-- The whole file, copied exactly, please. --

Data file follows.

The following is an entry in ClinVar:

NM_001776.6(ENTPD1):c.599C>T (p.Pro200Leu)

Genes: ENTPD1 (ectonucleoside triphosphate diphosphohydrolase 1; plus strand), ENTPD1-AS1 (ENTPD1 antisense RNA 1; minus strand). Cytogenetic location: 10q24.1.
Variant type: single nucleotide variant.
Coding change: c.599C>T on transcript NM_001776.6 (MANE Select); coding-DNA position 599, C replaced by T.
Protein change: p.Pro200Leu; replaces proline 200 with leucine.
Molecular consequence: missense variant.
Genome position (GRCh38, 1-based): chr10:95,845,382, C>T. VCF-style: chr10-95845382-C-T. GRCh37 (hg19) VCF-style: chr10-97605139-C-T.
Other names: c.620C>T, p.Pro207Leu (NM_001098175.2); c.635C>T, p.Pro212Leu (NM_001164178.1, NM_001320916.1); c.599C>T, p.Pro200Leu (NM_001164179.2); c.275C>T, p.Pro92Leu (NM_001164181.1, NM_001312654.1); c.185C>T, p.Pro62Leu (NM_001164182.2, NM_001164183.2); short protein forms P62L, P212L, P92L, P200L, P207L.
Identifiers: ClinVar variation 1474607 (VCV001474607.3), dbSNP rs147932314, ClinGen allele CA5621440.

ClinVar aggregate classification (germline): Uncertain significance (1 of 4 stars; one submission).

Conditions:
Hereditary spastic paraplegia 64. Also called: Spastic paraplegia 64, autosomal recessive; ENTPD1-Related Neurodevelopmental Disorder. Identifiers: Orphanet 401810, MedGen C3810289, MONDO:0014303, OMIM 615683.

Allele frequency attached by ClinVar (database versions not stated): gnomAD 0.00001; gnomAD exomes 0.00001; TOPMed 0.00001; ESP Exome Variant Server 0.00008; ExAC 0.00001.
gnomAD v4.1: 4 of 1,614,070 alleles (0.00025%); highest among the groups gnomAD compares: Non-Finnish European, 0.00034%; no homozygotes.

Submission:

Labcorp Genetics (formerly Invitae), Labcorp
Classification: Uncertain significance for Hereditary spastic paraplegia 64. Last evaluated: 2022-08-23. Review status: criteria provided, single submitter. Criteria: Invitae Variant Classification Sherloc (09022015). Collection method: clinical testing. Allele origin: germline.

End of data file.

The following is an entry in ClinVar:

NM_001776.6(ENTPD1):c.599C>T (p.Pro200Leu)

Genes: ENTPD1 (ectonucleoside triphosphate diphosphohydrolase 1; plus strand), ENTPD1-AS1 (ENTPD1 antisense RNA 1; minus strand). Cytogenetic location: 10q24.1.
Variant type: single nucleotide variant.
Coding change: c.599C>T on transcript NM_001776.6 (MANE Select); coding-DNA position 599, C replaced by T.
Protein change: p.Pro200Leu; replaces proline 200 with leucine.
Molecular consequence: missense variant.
Genome position (GRCh38, 1-based): chr10:95,845,382, C>T. VCF-style: chr10-95845382-C-T. GRCh37 (hg19) VCF-style: chr10-97605139-C-T.
Other names: c.620C>T, p.Pro207Leu (NM_001098175.2); c.635C>T, p.Pro212Leu (NM_001164178.1, NM_001320916.1); c.599C>T, p.Pro200Leu (NM_001164179.2); c.275C>T, p.Pro92Leu (NM_001164181.1, NM_001312654.1); c.185C>T, p.Pro62Leu (NM_001164182.2, NM_001164183.2); short protein forms P62L, P212L, P92L, P200L, P207L.
Identifiers: ClinVar variation 1474607 (VCV001474607.3), dbSNP rs147932314, ClinGen allele CA5621440.

ClinVar aggregate classification (germline): Uncertain significance (1 of 4 stars; one submission).

Conditions:
Hereditary spastic paraplegia 64. Also called: Spastic paraplegia 64, autosomal recessive; ENTPD1-Related Neurodevelopmental Disorder. Identifiers: Orphanet 401810, MedGen C3810289, MONDO:0014303, OMIM 615683.

Allele frequency attached by ClinVar (database versions not stated): gnomAD 0.00001; gnomAD exomes 0.00001; TOPMed 0.00001; ESP Exome Variant Server 0.00008; ExAC 0.00001.
gnomAD v4.1: 4 of 1,614,070 alleles (0.00025%); highest among the groups gnomAD compares: Non-Finnish European, 0.00034%; no homozygotes.

Submission:

Labcorp Genetics (formerly Invitae), Labcorp
Classification: Uncertain significance for Hereditary spastic paraplegia 64. Last evaluated: 2022-08-23. Review status: criteria provided, single submitter. Criteria: Invitae Variant Classification Sherloc (09022015). Collection method: clinical testing. Allele origin: germline.